This is a slightly modified version of the Intersection Puzzle introduced by user477343 here.

In this case, you are given a $7 \times 8$ grid with circles and boxes provided in some of the cells.

The aim is to construct a set of rectilinear paths inside the grid with the following rules:

Standard rules

  1. Paths must consist of horizontal and vertical lines only. For any cell not containing a circle, a path must enter each cell it passes through from the centre of one of its four sides and exit from a different side. (like in Masyu)
  2. All paths must begin at a circle and end at a circle but no path can begin and end at the same circle.
  3. Each cell of the grid must contain a segment of some path. Cells which are originally empty must contain exactly one path segment.
  4. No path may intersect with itself or another path with the exception of intersection in cells which contain boxes.
  5. Each cell with a box must contain a single path intersection with one path segment passing through horizontally and the other passing through vertically (a crossover).
  6. The grid is to be treated as a torus. This means that a path may exit a cell at the edge of the grid and "wrap around", continuing in the cell at the end of the row or column, as appropriate. The only exception to this rule is that a path may not wrap around when either of the edge cells contains a circle.

Additional Rules

  1. Each circle must either have 2 or 3 paths protruding from it.
  2. For any two circles there is at most one path connecting them.

If any of those rules are unclear, please refer to the solutions of the original puzzle to get an idea of what paths should look like. Users familiar with Flow Free: Bridges or Numberlink may find it easier to think of this as a modified version of those puzzles.

Given all those rules, here is the puzzle enter image description here

Under the full rule set above, this has a unique solution.
Can you determine it?

  • 1
    $\begingroup$ Yay! Oh, and thanks for the mention in your post! +1 :) $\endgroup$
    – Mr Pie
    Commented Apr 18, 2019 at 13:18
  • $\begingroup$ Regarding the two boxes diagonally adjacent to each other, how would that work? If two lines intersect the top left box of the pair, then if the same happens for the right bottom box, wouldn't that imply that both sets of lines intersect at at least one of the cells orthogonally adjacent to both the boxes? (And how did you verify there is a unique solution? That's cool!) $\endgroup$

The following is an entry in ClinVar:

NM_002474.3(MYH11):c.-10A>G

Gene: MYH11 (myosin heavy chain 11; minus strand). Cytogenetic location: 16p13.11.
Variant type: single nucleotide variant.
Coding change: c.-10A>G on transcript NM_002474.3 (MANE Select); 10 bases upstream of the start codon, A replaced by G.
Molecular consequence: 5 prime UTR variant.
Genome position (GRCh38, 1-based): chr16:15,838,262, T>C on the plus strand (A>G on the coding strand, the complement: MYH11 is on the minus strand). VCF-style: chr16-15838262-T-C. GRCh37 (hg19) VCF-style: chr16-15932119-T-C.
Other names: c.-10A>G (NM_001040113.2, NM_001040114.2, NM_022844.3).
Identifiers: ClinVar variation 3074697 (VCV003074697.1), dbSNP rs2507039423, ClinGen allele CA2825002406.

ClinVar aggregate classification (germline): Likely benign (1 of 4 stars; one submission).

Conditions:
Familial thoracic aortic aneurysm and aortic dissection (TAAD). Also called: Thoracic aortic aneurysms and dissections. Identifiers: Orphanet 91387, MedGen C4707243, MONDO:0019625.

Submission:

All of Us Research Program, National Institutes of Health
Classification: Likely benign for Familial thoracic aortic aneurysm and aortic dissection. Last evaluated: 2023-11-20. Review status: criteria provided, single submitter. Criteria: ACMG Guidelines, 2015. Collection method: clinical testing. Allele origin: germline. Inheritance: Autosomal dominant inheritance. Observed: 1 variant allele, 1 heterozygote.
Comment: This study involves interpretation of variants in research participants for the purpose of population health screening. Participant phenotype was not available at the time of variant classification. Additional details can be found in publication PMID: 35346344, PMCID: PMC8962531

– Mr Pie
    Commented Apr 18, 2019 at 13:32
  • 1
    $\begingroup$ @user477343 You're beginning to get into the logic now I think. So the lines will meet in the orthogonally adjacent cells as you said and, since intersections of paths are prohibited in these cells, these lines must belong to the same path. Does that make sense? $\endgroup$
    – hexomino
    Commented Apr 18, 2019 at 13:38
  • $\begingroup$ Oh, wait, I just needed to be a little more creative ;) $\endgroup$
    – Mr Pie
    Commented Apr 18, 2019 at 13:39
  • $\begingroup$ Nice puzzle! However, I don't understand "For any two circles there is at most one path connecting them." Shouldn't it be 'at least'? Btw, here is a Penpa+ link. $\endgroup$
    – ACB
    Commented Jan 10, 2023 at 13:05

1 Answer 1



  • 4
    $\begingroup$ I was just coming to post the answer, only to see that you've already done it! Great job! +1 $\endgroup$
    – Eagle
    Commented Apr 18, 2019 at 13:42
  • $\begingroup$ I might be missing something, but which rule uniquely determines the paths in column 7+8, row 3+4? $\endgroup$
    – w l
    Commented Apr 18, 2019 at 14:34
  • 2
    $\begingroup$ @wl 8­­­­­­­­­­ $\endgroup$
    – noedne
    Commented Apr 18, 2019 at 14:42
  • $\begingroup$ @noedne Thanks, I completely overlooked the additional rule. $\endgroup$
    – w l
    Commented Apr 18, 2019 at 14:43

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